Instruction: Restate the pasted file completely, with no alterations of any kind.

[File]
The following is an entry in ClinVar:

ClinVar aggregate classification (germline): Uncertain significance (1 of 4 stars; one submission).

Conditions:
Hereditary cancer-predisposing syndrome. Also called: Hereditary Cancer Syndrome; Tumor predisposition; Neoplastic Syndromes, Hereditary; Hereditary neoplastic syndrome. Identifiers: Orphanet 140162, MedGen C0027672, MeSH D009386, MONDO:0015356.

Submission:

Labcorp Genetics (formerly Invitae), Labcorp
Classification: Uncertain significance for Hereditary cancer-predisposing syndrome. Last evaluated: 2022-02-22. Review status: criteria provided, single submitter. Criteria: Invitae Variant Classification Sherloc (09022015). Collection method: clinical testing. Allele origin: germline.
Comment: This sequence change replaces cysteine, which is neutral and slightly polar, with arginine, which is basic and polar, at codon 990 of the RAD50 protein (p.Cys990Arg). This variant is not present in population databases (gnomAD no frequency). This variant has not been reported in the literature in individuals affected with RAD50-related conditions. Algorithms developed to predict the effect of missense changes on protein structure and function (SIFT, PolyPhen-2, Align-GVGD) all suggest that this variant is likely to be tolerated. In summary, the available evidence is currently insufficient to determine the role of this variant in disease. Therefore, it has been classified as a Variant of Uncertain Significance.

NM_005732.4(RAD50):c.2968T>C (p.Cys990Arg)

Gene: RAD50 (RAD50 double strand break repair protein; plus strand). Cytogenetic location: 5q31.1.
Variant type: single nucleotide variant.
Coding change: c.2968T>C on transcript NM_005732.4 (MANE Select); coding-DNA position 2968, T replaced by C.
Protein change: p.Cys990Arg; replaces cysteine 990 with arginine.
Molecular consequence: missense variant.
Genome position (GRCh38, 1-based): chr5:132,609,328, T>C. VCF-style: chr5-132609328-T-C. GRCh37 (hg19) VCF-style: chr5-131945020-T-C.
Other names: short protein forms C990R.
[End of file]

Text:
The following is an entry in ClinVar:

ClinVar aggregate classification (germline): Uncertain significance (1 of 4 stars; one submission).

Conditions:
Hereditary cancer-predisposing syndrome. Also called: Hereditary Cancer Syndrome; Tumor predisposition; Neoplastic Syndromes, Hereditary; Hereditary neoplastic syndrome. Identifiers: Orphanet 140162, MedGen C0027672, MeSH D009386, MONDO:0015356.

Submission:

Labcorp Genetics (formerly Invitae), Labcorp
Classification: Uncertain significance for Hereditary cancer-predisposing syndrome. Last evaluated: 2022-02-22. Review status: criteria provided, single submitter. Criteria: Invitae Variant Classification Sherloc (09022015). Collection method: clinical testing. Allele origin: germline.
Comment: This sequence change replaces cysteine, which is neutral and slightly polar, with arginine, which is basic and polar, at codon 990 of the RAD50 protein (p.Cys990Arg). This variant is not present in population databases (gnomAD no frequency). This variant has not been reported in the literature in individuals affected with RAD50-related conditions. Algorithms developed to predict the effect of missense changes on protein structure and function (SIFT, PolyPhen-2, Align-GVGD) all suggest that this variant is likely to be tolerated. In summary, the available evidence is currently insufficient to determine the role of this variant in disease. Therefore, it has been classified as a Variant of Uncertain Significance.

NM_005732.4(RAD50):c.2968T>C (p.Cys990Arg)

Gene: RAD50 (RAD50 double strand break repair protein; plus strand). Cytogenetic location: 5q31.1.
Variant type: single nucleotide variant.
Coding change: c.2968T>C on transcript NM_005732.4 (MANE Select); coding-DNA position 2968, T replaced by C.
Protein change: p.Cys990Arg; replaces cysteine 990 with arginine.
Molecular consequence: missense variant.
Genome position (GRCh38, 1-based): chr5:132,609,328, T>C. VCF-style: chr5-132609328-T-C. GRCh37 (hg19) VCF-style: chr5-131945020-T-C.
Other names: short protein forms C990R.